Steamboat’s Kyle Taulman spreads the good word on adaptive sports during Paralympic Games
STEAMBOAT SPRINGS — There have always been people there to teach, Kyle Taulman said.
Taulman, a Steamboat Springs sophomore, lost the use of his legs when he was just two years old after a tumor caused a spinal cord injury. There have been people along the way to help him learn to master a wheelchair, learn to hop off a curb and even learn to race on a sit ski.
"You just learn different things from different people as you go through life," he said. "I've been lucky enough to have a lot of great guides to help me."
Taulman traveled last month to the 2018 Paralympic Games in Pyeongchang, South Korea, serving as an ambassador for American adaptive athletes.
There were plenty of highlights, he said.
He was able to attend the opening ceremonies. He went to the downhill skiing event, the snowboard cross race and a sled hockey game in which the United States blew out Japan, 10-0, en route to a gold medal in the event.
"Honestly, it was awesome," he said. "The U.S. has a great sled hockey team, and we really just destroyed in that game."
The best part of the trip, however, wasn't in any of those events, or even in anything directly related to the actual Paralympics.
Taulman was one of a group of top young American athletes with disabilities selected to work with young South Korean athletes with disabilities, usually on the same slopes where Olympic athletes had been competing only days before.
"I've have a lot of great people help me," Taulman said. "I hope I was able to be that for some of those kids in Korea."
Taulman has his own long-term plans for the Paralympic Games. He competes with the National Sports Center for the Disabled in Winter Park. He's trained with the Steamboat Springs Winter Sports Club in the past, but gets much more specific coaching for his sit ski racing in Winter Park.
He travels for half a dozen events a year and only recently returned from the U.S. and Canadian national championships in Mammoth Mountain, California.
His ultimate goal is to compete at the 2022 Paralympic Games in Beijing.
Just being at the 2018 version helped fuel that fire.
"Being able to be there, instead of watching on TV, that was really awesome, but seeing that atmosphere, it makes you want to go and compete instead of sitting in the crowd," he said. "Sitting in the crowd was great, but you really want to show what you can do."
He did get the chance to get out on the snow in South Korea, helping young Koreans with disabilities.
They skied at Phoenix Snow Park, a South Korean resort that wasn't a venue for the Paralypics, but was for the Olympics, which took place in February. It played host to most of the snowboarding and freestyle skiing events and featured a snowboard cross course, a moguls run, a slopestyle course and the halfpipe.
The resort was entirely closed for the Olympics and Paralympics, but Taulman's crew was allowed up on the slopes. For the most of their trip, they were only allowed on one run, but later, as the Olympic grandstands and other facilities were being disassembled, the resort's management let them out onto more terrain.
"We got to ski for a few days with some Korean children with disabilities.We were peer mentors for them, getting to know them, teaching them how to ski. They'd never been skiing before," Taulman said.
American instructors were also there working with adults and the purpose of the trip for all was to show just what was possible.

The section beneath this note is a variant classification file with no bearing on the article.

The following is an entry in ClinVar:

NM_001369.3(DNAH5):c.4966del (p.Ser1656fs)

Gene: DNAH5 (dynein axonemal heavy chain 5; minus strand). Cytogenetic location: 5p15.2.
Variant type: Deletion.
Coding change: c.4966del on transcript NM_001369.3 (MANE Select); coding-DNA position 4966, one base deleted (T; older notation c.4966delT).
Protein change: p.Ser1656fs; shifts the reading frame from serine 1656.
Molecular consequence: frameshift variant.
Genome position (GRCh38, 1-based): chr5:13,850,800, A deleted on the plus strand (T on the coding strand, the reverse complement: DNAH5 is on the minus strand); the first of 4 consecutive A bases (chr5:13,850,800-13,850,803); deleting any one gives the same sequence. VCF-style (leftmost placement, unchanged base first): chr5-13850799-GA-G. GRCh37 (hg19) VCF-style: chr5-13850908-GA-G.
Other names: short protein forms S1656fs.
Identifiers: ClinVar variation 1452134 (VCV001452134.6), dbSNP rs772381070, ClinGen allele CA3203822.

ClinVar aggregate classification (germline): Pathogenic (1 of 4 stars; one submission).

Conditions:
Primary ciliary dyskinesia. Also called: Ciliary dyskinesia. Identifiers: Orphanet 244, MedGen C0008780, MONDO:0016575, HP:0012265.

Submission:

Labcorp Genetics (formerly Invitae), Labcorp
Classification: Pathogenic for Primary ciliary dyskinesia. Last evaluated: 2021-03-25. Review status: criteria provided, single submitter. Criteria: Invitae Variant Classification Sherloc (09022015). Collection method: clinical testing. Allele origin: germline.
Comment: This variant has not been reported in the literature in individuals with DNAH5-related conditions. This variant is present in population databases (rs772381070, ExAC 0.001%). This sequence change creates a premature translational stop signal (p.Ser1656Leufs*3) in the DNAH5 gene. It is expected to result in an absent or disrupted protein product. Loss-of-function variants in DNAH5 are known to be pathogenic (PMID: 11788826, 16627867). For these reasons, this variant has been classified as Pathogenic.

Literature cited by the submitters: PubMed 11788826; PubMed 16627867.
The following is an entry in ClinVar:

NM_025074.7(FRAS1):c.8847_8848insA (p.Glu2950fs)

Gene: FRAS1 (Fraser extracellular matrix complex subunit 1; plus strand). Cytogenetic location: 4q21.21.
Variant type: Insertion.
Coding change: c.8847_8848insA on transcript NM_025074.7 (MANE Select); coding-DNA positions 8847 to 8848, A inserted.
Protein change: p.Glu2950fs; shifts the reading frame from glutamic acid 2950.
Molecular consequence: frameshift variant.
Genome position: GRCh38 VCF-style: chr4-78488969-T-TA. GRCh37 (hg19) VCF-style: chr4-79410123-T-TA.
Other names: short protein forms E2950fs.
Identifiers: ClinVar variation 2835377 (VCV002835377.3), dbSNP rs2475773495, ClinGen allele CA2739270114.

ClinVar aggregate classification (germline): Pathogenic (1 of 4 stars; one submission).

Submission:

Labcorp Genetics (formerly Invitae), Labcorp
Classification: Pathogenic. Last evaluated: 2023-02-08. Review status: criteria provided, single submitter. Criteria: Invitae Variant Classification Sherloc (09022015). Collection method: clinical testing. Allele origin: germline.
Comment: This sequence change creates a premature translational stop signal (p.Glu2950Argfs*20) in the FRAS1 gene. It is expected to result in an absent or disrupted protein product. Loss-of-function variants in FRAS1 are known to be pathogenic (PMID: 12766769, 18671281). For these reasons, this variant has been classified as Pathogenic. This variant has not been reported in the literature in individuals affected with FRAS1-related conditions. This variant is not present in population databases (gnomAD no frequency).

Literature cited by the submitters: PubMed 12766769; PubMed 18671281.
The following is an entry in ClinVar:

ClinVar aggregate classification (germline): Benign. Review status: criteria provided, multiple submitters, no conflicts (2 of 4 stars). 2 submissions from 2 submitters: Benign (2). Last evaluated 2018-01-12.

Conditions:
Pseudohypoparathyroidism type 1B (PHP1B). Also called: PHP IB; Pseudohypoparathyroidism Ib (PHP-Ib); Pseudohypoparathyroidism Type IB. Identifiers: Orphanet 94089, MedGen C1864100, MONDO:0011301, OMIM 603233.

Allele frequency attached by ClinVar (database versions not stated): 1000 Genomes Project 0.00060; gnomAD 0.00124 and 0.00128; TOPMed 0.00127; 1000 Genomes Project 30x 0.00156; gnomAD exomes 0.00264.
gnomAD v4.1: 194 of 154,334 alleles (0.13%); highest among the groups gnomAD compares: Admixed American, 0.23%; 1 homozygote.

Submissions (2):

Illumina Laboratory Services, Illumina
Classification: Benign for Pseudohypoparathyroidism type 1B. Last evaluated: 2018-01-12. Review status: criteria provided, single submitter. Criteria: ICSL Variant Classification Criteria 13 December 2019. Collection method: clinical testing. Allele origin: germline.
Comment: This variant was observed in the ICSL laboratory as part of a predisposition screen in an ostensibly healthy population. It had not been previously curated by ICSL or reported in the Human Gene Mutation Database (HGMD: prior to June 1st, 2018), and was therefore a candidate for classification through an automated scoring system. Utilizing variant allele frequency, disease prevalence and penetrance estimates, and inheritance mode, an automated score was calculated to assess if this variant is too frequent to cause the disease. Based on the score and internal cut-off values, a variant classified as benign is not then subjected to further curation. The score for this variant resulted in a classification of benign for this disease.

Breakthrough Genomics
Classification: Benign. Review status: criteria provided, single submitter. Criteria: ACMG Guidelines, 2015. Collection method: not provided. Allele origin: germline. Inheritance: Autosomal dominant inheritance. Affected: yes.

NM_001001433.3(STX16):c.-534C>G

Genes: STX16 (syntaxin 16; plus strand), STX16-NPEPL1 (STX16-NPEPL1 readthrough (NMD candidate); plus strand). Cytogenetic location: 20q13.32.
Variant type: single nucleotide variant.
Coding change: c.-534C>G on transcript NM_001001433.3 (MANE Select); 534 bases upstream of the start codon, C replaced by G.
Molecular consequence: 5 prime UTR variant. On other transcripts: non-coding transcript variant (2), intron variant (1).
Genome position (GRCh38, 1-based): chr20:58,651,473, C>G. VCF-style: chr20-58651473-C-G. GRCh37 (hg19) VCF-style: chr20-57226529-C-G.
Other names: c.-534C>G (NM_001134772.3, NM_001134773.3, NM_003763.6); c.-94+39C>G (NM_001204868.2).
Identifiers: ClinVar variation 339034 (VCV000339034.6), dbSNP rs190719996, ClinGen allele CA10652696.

"They don't have the sort of access to adaptive programs like we do here," Taulman said. "A big part of the trip was to introduce people to adaptive sports and try to spark adaptive sports in Korea." Being in Korea was pretty great, he said. He got to ski the Olympic halfpipe, the same one Shaun White, Chloe Kim and Arielle Gold rode to Olympic medals.
"They won their medals just a few days before and then I got to ski it for fun," he said.
The best part of the trip, though, didn't have anything do with the halfpipe.
"We're just so used to having adaptive sports, but a lot of those kids had never thought about it," he said. "To see us there skiing, moving around in our chair independently, helping out other people, that transcends language and show them, 'Just because I have a disability, I'm not confined to sitting at home. I can get out there and do something.'"
Best of the quest: Favorite photography from the 2018 Winter Olympics
People keep asking which Olympics was best. I've been in Steamboat Springs for a decade now. In plenty of ways I'm still the Kansas kid who stumbled into town in February 2008, but in other ways, I'm not.
One of the opportunities Steamboat has offered me that I couldn't have even dreamed 10 years ago is the chance to cover two Winter Olympics, and, in turn, the chance to compare them.
So, which was best, 2014 in Sochi, Russia, or 2018 in Pyeongchang, South Korea? It's an impossible question to answer.
It's both an easy question and a hard one. Even though it was in general a more successful showing by the United States, I saw very, very few U.S. medals at the 2014 Olympics. I saw
Hannah Kearney win bronze in the moguls when she was upset by a rival, and I saw Vic Wild win two golds in Alpine snowboarding for Russia.
This go-around, I was there, front and center, for Red Gerard's gold, Jamie Anderson's gold, Shaun White's gold and Alex Ferreira's silver, to name a few.
Oh, and I was there for Arielle Gold's bronze, easily the best Olympic event I've covered at either Olympics. I've spent so much time talking to and writing about Gold and her ambitions and plans, it's easy to forget she's just 21 years old. She's had the career ups and downs of a 30-year-old.
To be there to see it all pay off, to see her throw down on the last run of the contest, was awesome. It's my job to have the words, and I struggle to find them.
Outside the events, though, what was better: 2014 or 2018 — Russia or South Korea?
I'm not entirely sure there's a right answer.
The Sochi Games were a $50 billion financial boondoggle the likes of which had never been seen. Seeing Sochi made me question how seriously Denver would really want to win an Olympic bid.
Everything felt unfinished. It felt like they'd finished our media lodging while we were in the lobby, and even then, "finished" was a stretch. For the first week of the Olympics, you'd notice major new stores opening, new concrete being poured, new buildings being finished.